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AGPS 1103  Soils

Credits: 3.00 Credits

Fundamental principles of soil science are studied in an effort to relate soil characteristics to plant growth; plant growth as influenced by soil factors. Soil parent materials and soil formation, physical, chemical and colloidal properties of soils and soil surveys, life in the soil, soil water, and water conservation, plant nutrition, lime and liming practices are all covered in this course. Laboratory components complements lecture material.

AGPS 1104  Soils

Credits: 4.00 Credits

Fundamental principles of soil science are studied in an effort to relate soil characteristics to plant growth. Soil parent materials and soil formation, physical, chemical and colloidal properties of soils and soil surveys, life in the soil, soil water, and water conservation, plant nutrition, lime and liming practices are all covered in this course. Laboratory components complement lecture material.

AGPS 2113  Field & Forage Crops

Credits: 3.00 Credits

The course will combine fundamental knowledge of field crop physiology with practical training in crop production. Crop interactions with other organisms, both beneficial and deleterious (pests), will be studied. Management of synthetic inputs will be included in this course. Emphasis will be given to cultural (or biological) crop management strategies that reduce input costs in crop production and reduce fluctuations (risks) to crop performance and the environment.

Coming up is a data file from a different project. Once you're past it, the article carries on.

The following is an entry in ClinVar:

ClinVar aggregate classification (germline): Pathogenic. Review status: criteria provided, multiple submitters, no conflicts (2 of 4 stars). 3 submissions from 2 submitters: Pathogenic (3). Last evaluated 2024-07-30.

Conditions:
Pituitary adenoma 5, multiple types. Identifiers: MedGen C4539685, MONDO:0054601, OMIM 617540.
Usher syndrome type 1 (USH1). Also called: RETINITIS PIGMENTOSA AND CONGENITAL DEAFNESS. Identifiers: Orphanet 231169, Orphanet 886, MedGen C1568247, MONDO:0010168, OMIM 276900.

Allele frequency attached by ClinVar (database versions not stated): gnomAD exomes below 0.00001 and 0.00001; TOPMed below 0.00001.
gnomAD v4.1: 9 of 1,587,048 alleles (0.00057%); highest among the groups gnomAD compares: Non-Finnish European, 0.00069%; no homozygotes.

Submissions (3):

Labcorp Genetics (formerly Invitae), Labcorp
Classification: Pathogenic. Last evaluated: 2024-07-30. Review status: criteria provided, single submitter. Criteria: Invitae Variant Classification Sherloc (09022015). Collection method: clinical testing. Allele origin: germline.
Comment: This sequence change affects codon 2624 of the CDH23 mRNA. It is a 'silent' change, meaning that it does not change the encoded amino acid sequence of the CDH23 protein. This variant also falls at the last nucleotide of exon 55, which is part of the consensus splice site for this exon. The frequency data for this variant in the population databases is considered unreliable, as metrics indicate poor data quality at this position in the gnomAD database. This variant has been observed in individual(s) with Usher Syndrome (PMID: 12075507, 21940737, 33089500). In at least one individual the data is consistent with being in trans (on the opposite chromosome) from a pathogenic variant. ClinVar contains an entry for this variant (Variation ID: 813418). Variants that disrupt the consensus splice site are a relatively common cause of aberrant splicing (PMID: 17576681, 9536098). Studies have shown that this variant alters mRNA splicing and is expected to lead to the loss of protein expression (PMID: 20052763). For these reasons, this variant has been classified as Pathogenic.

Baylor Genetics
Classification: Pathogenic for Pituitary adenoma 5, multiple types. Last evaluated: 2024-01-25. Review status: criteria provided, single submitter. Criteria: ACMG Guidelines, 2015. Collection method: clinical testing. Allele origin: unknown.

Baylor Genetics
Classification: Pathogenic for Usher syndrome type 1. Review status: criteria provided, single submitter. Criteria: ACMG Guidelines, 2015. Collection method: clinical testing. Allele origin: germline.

AGPS 3004  Soil Fertility

Credits: 4.00 Credits

This course is a comprehensive study of the management of plant nutrients in agronomic systems for economic response and environmental protection. Topics include diagnosis of nutrient availability and prediction of crop response to fertilizers, interactions between nutrient response and chemical, physical, and biological properties of soils.

AGPS 5003  Integrated Pest Management

Credits: 3.00 Credits

This course is an introduction to Integrated Pest Management (IPM): the study of plant pest protection on an interdisciplinary basis. Ecological, biological and economic principles will be emphasized from each of the participating disciplines: entomology, nematology, plant pathology, weed science, engineering, and economics. Reasons and principles for establishing pest management programs will be discussed. Computer-aided instruction is used in portions of the course. The objectives of the course are to: introduce the student to the principles of pest management; develop an understanding of vocabulary and basic concepts; develop an understanding of tactics associated with pest management; and create an awareness of interdisciplinary complexity and necessity of systems approach in IPM.

AGPS 5103  Sustainable Vegetb Prodtn Tech

Credits: 3.00 Credits

Students will learn how to site, design, and manage a small-scale vegetable farm using organic and/or other sustainable practices that support niche-marketing strategies. Particular attention will be paid to crop sequences appropriate for the climates and soils of the Northeastern United States. Students will gain hands-on experience in building soil quality, starting transplants, identifying and managing pests, harvesting and marketing of vegetables. Later in the course students will work with sustainable winter-production technologies, including passively-heated high tunnels and intensive vegetable production using hydroponic techniques. Civic Engagement Intensive (CEI) sections exist.